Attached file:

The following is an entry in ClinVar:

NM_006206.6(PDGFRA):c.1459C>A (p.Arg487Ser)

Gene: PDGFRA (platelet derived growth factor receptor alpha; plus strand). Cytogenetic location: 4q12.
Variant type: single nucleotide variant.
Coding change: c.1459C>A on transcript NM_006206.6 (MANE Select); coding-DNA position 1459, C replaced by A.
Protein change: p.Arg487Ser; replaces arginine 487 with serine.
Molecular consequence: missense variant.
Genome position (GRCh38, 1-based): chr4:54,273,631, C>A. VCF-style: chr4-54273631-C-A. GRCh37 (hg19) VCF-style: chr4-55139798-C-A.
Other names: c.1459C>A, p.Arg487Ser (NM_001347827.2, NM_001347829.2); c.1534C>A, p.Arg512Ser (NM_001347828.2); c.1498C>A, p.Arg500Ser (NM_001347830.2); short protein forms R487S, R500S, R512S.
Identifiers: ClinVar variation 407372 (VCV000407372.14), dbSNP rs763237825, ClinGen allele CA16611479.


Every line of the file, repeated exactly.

The following is an entry in ClinVar:

NM_006206.6(PDGFRA):c.1459C>A (p.Arg487Ser)

Gene: PDGFRA (platelet derived growth factor receptor alpha; plus strand). Cytogenetic location: 4q12.
Variant type: single nucleotide variant.
Coding change: c.1459C>A on transcript NM_006206.6 (MANE Select); coding-DNA position 1459, C replaced by A.
Protein change: p.Arg487Ser; replaces arginine 487 with serine.
Molecular consequence: missense variant.
Genome position (GRCh38, 1-based): chr4:54,273,631, C>A. VCF-style: chr4-54273631-C-A. GRCh37 (hg19) VCF-style: chr4-55139798-C-A.
Other names: c.1459C>A, p.Arg487Ser (NM_001347827.2, NM_001347829.2); c.1534C>A, p.Arg512Ser (NM_001347828.2); c.1498C>A, p.Arg500Ser (NM_001347830.2); short protein forms R487S, R500S, R512S.
Identifiers: ClinVar variation 407372 (VCV000407372.14), dbSNP rs763237825, ClinGen allele CA16611479.